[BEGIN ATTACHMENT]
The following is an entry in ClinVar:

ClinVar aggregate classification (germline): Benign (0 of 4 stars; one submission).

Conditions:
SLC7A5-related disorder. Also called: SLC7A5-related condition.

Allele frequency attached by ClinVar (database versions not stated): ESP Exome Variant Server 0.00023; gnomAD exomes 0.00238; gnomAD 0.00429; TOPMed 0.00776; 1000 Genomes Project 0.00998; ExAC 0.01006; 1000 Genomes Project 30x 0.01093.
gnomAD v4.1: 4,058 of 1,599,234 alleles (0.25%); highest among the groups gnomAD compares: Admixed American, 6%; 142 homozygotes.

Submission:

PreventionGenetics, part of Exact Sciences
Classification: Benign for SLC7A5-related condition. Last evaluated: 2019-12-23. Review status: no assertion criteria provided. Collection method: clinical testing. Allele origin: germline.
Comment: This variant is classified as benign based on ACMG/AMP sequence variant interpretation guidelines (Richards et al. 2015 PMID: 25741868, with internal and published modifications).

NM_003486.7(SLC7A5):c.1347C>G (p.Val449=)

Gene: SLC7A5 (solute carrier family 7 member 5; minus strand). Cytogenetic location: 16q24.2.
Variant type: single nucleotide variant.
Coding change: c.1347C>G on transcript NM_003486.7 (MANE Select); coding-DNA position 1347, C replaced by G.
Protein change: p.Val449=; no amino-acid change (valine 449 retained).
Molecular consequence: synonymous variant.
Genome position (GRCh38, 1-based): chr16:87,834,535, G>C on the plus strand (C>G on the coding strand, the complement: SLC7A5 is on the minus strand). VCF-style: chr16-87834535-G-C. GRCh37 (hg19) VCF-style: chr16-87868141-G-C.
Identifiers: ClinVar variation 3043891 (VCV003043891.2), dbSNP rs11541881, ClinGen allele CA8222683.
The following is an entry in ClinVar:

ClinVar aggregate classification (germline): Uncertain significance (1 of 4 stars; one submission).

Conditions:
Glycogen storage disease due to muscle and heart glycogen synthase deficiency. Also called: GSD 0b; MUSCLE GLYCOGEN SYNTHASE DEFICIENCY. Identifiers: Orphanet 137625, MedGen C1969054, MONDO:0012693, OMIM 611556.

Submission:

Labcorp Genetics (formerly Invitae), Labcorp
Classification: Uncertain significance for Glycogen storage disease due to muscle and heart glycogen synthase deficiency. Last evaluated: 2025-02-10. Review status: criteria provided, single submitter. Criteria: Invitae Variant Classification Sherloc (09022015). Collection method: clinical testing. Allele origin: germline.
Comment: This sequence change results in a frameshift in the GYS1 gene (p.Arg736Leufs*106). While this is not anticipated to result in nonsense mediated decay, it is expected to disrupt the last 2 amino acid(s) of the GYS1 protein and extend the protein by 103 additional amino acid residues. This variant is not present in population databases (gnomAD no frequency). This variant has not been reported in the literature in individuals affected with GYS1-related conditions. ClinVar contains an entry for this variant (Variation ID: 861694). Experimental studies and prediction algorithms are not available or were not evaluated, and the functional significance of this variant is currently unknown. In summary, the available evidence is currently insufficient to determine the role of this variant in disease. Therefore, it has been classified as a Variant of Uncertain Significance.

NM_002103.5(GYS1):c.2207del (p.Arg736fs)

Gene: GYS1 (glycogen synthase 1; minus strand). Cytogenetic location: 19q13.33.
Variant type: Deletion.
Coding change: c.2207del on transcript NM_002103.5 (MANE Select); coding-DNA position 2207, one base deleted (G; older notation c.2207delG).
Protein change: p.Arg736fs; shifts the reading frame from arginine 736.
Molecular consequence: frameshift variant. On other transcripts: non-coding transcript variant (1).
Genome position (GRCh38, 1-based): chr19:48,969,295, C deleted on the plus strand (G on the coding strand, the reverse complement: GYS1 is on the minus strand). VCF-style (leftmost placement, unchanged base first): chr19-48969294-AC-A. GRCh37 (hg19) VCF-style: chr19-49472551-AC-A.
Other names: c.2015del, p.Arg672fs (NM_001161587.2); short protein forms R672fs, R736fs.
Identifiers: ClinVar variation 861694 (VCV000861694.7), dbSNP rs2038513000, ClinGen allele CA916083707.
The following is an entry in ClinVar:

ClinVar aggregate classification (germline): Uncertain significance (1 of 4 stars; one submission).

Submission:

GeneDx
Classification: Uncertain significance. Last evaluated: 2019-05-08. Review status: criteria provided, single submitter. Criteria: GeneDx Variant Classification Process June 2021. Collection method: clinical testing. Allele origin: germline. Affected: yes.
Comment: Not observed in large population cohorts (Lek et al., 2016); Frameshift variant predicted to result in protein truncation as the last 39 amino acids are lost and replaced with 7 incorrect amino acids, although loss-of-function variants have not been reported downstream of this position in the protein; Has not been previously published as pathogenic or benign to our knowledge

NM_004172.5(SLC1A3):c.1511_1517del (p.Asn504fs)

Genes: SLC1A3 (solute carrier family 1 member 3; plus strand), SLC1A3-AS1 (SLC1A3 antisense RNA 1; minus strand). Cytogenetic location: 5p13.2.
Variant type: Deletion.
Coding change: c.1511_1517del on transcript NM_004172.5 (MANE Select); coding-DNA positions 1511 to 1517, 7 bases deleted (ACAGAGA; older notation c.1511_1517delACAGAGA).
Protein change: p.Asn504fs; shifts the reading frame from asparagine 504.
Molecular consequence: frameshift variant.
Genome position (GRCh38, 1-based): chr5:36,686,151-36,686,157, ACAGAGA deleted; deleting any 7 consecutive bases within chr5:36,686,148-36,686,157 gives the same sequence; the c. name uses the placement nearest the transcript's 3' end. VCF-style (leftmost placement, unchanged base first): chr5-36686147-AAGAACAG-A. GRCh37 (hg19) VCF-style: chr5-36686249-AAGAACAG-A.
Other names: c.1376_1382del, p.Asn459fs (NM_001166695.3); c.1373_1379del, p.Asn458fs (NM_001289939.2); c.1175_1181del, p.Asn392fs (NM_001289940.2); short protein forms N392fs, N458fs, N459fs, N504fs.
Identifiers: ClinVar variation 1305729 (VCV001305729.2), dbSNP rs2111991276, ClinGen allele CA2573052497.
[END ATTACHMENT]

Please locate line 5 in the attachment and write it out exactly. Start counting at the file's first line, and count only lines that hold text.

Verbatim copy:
Allele frequency attached by ClinVar (database versions not stated): ESP Exome Variant Server 0.00023; gnomAD exomes 0.00238; gnomAD 0.00429; TOPMed 0.00776; 1000 Genomes Project 0.00998; ExAC 0.01006; 1000 Genomes Project 30x 0.01093.